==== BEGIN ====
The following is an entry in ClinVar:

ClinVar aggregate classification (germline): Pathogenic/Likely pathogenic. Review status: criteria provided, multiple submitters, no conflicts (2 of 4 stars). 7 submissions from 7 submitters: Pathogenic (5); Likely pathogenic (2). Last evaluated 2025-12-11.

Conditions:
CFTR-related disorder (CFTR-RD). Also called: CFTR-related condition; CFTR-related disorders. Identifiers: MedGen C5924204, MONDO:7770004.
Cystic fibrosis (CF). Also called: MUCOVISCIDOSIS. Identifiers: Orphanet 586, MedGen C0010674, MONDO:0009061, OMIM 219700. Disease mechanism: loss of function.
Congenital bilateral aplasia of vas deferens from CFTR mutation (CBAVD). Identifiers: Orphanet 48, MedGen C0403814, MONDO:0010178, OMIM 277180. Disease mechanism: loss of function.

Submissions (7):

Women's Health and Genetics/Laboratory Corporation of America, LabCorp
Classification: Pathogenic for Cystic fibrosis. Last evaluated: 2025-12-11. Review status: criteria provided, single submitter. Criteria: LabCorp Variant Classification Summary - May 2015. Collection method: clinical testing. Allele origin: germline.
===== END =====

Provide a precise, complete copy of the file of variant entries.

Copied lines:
The following is an entry in ClinVar:

ClinVar aggregate classification (germline): Pathogenic/Likely pathogenic. Review status: criteria provided, multiple submitters, no conflicts (2 of 4 stars). 7 submissions from 7 submitters: Pathogenic (5); Likely pathogenic (2). Last evaluated 2025-12-11.

Conditions:
CFTR-related disorder (CFTR-RD). Also called: CFTR-related condition; CFTR-related disorders. Identifiers: MedGen C5924204, MONDO:7770004.
Cystic fibrosis (CF). Also called: MUCOVISCIDOSIS. Identifiers: Orphanet 586, MedGen C0010674, MONDO:0009061, OMIM 219700. Disease mechanism: loss of function.
Congenital bilateral aplasia of vas deferens from CFTR mutation (CBAVD). Identifiers: Orphanet 48, MedGen C0403814, MONDO:0010178, OMIM 277180. Disease mechanism: loss of function.

Submissions (7):

Women's Health and Genetics/Laboratory Corporation of America, LabCorp
Classification: Pathogenic for Cystic fibrosis. Last evaluated: 2025-12-11. Review status: criteria provided, single submitter. Criteria: LabCorp Variant Classification Summary - May 2015. Collection method: clinical testing. Allele origin: germline.